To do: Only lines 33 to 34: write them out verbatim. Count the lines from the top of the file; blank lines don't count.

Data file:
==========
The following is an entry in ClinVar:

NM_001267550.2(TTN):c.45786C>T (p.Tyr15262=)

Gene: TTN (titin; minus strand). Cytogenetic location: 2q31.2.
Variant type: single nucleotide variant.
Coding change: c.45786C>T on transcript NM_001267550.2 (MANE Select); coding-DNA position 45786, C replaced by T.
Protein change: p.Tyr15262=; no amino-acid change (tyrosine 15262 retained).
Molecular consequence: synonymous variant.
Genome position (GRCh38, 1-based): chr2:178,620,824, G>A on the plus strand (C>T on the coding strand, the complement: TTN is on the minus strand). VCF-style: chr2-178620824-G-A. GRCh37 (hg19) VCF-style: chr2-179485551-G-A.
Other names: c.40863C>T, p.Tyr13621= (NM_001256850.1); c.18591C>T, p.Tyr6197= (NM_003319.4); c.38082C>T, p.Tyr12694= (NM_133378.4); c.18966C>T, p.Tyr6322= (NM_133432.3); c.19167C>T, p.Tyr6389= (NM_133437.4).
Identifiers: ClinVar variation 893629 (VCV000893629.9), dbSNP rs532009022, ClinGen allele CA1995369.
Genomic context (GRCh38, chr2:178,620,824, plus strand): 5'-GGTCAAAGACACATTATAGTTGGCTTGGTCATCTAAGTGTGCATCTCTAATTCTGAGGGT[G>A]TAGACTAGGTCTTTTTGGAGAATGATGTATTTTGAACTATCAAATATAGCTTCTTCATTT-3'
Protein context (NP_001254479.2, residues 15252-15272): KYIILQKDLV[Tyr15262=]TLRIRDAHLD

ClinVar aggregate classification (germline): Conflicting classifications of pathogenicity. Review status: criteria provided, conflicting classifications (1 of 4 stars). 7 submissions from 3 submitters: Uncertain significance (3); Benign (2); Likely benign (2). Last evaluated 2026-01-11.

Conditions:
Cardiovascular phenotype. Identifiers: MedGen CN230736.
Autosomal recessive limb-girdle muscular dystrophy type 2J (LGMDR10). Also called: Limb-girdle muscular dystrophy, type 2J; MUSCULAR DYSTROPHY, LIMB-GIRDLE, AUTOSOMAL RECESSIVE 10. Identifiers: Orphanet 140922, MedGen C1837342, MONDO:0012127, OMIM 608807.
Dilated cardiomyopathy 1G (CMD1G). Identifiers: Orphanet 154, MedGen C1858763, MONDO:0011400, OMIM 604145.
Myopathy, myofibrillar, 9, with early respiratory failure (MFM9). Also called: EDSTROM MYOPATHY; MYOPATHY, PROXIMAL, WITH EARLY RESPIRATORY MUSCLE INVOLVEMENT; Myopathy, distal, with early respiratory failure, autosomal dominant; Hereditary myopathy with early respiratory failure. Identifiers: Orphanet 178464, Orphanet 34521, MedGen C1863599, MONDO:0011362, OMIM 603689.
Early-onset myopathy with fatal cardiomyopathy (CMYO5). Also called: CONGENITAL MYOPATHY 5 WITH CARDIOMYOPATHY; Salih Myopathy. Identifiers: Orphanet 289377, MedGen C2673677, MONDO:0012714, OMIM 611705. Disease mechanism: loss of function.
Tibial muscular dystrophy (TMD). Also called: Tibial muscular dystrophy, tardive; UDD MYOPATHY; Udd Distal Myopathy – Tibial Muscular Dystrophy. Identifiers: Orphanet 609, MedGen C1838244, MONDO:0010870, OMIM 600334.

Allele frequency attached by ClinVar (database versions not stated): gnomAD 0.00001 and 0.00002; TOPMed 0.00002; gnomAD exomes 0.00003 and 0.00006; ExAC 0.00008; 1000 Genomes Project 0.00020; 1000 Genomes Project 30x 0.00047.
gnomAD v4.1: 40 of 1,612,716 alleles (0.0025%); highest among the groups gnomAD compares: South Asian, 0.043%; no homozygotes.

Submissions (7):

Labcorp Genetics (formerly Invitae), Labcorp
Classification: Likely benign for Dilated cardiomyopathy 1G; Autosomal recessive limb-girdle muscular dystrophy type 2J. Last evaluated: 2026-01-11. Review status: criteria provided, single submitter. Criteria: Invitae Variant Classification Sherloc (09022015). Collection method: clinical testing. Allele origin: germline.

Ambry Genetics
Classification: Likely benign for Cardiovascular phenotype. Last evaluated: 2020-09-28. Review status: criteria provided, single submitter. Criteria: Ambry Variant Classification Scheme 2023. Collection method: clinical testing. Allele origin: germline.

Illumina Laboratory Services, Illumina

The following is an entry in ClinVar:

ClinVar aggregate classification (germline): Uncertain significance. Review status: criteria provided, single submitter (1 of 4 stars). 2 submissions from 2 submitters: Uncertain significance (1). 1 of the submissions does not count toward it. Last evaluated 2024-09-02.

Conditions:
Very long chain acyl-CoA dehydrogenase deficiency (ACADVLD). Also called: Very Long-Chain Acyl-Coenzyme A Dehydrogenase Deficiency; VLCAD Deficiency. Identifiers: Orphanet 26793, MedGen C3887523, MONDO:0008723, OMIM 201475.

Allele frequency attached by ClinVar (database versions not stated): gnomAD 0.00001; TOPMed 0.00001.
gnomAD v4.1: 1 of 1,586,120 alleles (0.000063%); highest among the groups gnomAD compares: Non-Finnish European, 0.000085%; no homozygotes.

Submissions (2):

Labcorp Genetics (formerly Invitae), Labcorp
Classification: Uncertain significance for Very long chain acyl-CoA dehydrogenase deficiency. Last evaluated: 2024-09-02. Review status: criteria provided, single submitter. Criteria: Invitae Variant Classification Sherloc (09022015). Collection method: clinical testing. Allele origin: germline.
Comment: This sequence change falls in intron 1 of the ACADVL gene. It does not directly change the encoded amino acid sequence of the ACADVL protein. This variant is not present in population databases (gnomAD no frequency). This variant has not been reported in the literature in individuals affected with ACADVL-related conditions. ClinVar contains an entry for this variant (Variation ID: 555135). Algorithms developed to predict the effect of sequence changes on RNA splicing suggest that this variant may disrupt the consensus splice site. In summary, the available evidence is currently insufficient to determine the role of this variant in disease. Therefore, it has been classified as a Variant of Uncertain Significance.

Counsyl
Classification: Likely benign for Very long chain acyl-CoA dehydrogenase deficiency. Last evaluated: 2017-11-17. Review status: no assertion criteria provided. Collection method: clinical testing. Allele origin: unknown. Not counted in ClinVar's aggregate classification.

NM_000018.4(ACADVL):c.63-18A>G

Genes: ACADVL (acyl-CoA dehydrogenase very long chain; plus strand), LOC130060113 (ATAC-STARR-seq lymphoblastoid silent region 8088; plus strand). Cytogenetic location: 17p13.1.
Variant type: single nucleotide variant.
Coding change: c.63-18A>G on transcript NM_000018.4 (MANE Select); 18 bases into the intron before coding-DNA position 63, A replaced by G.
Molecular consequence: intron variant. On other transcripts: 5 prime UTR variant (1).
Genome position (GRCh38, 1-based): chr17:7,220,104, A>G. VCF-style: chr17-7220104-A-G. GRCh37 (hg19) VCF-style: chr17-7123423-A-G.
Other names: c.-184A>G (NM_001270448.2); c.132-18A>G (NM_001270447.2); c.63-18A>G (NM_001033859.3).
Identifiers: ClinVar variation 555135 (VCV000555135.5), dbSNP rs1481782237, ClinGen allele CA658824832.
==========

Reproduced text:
Allele frequency attached by ClinVar (database versions not stated): gnomAD 0.00001; TOPMed 0.00001.
gnomAD v4.1: 1 of 1,586,120 alleles (0.000063%); highest among the groups gnomAD compares: Non-Finnish European, 0.000085%; no homozygotes.